"The production, directed again by Lapine, has not been deconstructed or radically transformed from the memorable one that won Tony Awards for Sondheim's jaunty, gorgeous and witty score and Lapine's dark, wise and adorable book. The designs and cast are new - most famously, Vanessa Williams as an irresistible witch we trusted would forever be Bernadette Peters. Some brainstorms are louder - most conspicuously, the changing of the cow, Milky White, from a cardboard with handles to a tragicomic bovine, a man in a bony cow puppet, with a lovely, melancholy disposition and just the slightest tendency to milk beyond his scenes. And, though some may find an extra jolt of pertinence in the story of vulnerability and resilience, the show is both timely and timeless, deeply playful and unpretentiously profound." - Linda Winer, Newsday
Spoiler Warning: Those who have not seen Into the Woods before are advised to skip this next section as story content may be revealed...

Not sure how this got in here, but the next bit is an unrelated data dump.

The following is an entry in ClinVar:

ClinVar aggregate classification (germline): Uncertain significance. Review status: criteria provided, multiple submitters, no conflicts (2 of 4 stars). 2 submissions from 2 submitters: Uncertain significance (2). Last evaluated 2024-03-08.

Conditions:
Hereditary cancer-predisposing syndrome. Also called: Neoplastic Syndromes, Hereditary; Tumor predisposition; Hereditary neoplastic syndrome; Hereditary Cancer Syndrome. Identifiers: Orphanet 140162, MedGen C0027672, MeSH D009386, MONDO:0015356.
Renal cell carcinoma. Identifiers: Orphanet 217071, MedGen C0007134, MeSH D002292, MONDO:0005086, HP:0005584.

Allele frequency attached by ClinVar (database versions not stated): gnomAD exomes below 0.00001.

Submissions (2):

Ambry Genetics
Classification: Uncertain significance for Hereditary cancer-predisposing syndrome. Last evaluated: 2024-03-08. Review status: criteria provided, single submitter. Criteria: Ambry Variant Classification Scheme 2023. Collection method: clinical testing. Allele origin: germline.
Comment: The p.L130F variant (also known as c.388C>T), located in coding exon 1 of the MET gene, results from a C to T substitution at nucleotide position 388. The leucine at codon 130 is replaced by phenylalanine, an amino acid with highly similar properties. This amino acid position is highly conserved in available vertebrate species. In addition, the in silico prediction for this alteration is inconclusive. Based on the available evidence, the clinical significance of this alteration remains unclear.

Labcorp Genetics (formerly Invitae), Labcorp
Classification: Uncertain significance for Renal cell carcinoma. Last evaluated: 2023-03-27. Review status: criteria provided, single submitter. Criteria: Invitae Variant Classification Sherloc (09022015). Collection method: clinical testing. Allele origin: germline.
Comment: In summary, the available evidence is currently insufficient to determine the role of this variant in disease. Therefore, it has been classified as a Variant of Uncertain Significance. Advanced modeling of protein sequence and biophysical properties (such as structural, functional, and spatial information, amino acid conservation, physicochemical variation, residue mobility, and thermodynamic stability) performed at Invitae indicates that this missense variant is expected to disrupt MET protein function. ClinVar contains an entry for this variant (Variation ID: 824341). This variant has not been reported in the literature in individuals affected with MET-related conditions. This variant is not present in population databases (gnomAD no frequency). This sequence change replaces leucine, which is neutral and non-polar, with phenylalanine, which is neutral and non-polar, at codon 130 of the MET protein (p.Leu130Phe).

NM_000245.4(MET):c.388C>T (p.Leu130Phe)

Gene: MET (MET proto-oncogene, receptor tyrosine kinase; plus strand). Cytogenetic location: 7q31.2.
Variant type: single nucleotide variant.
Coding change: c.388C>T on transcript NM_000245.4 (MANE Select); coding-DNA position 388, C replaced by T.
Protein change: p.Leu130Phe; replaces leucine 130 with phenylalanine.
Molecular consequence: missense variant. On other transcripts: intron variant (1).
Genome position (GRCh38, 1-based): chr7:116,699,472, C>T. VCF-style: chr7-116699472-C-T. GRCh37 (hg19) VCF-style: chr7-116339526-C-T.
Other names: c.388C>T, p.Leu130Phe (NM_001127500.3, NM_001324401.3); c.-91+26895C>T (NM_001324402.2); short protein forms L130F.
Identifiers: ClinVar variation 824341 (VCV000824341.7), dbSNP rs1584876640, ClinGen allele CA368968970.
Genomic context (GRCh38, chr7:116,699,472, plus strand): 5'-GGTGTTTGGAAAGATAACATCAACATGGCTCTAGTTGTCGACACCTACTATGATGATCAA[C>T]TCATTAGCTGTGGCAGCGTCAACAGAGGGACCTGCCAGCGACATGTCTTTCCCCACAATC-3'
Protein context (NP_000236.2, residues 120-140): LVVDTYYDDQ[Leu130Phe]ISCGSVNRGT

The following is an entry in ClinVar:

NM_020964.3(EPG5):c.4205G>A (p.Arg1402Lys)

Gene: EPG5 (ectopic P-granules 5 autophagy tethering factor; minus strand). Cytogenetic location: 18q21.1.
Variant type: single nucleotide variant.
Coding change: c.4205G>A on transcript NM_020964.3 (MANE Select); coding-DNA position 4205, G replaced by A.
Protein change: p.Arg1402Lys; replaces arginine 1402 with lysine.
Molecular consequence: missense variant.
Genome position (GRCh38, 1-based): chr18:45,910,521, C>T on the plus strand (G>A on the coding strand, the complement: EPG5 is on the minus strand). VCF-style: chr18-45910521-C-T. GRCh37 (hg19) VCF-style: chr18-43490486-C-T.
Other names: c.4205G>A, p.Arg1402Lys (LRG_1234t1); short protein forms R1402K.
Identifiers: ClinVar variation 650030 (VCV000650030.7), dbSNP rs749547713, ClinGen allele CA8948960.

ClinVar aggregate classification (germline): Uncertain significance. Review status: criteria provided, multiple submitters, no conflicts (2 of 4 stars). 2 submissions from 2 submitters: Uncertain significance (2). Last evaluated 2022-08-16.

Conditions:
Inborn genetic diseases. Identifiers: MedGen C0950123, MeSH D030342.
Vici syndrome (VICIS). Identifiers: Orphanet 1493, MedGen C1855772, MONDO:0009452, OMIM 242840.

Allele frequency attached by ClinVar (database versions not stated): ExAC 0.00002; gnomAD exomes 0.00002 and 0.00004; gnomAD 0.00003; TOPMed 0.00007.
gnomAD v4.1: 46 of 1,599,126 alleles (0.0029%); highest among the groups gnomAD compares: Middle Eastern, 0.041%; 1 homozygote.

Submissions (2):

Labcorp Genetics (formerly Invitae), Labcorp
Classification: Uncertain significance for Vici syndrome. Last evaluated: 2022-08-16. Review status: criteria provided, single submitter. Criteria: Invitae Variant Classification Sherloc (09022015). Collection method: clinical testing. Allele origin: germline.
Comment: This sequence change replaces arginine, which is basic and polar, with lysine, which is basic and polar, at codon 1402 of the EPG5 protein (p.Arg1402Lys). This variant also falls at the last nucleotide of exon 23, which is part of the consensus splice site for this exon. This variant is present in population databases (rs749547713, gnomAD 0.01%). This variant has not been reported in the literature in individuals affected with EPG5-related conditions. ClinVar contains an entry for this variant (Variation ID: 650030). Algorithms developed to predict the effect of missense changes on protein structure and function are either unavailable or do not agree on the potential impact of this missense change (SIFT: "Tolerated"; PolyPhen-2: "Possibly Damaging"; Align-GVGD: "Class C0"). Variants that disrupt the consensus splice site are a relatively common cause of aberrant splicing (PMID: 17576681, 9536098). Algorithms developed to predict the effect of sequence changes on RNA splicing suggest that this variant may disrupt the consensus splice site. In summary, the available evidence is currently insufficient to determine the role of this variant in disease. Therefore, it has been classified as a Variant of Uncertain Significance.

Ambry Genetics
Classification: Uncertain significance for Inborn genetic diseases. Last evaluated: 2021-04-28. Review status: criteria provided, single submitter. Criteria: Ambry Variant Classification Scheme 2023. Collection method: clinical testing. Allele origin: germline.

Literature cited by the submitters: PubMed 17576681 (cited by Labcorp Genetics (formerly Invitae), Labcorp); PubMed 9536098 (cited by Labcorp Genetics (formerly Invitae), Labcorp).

This revival is the product of some modifications since its first appearance on Broadway. Though Lapine has stated that it's "not a
radical overhaul," some of these modifications include:
- Minor orchestration and book changes.
- New lyrical sequence added in "Last Midnight"
- The song "Our Little World" has been added.
- The show begins with three oversized books with the titles ("Cinderella," "Jack and the Beanstalk" and "The Baker and His Wife") which turn to reveal their inhabitants. There is a show curtain with gold embossed fairy tale books dropped at intermission.
- Rapunzels tower is made out of the spine of a book similar to the other sets of books. The Witch climbs spine to be with Rapunzel at the end of "Our Little World."